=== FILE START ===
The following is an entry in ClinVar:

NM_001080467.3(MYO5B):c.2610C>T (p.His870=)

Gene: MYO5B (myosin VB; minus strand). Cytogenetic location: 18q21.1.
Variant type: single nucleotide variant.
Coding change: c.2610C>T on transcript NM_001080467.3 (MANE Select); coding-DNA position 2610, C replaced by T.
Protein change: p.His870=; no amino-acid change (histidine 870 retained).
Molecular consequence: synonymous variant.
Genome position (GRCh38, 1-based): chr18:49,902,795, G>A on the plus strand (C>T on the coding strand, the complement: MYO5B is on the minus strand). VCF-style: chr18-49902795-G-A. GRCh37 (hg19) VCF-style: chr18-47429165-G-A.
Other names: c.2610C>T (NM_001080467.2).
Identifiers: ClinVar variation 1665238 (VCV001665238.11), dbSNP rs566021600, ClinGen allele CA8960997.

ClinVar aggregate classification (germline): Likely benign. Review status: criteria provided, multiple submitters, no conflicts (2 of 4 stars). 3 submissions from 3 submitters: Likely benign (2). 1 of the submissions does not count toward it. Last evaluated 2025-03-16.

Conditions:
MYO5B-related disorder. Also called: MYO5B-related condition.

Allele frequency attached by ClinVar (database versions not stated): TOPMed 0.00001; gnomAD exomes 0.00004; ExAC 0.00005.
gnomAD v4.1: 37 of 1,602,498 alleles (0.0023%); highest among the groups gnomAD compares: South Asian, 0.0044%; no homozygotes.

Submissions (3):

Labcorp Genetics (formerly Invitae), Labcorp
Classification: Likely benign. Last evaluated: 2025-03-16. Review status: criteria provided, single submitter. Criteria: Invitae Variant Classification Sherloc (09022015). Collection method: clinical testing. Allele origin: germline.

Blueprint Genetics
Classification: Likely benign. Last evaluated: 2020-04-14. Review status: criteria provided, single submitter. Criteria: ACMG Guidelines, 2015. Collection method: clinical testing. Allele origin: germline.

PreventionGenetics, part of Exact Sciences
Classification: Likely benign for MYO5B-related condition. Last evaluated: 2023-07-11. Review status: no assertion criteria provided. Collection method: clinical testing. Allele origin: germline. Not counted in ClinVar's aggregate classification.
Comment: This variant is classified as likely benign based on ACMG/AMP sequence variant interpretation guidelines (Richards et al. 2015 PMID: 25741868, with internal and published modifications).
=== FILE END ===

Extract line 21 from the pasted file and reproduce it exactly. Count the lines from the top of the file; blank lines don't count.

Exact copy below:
PreventionGenetics, part of Exact Sciences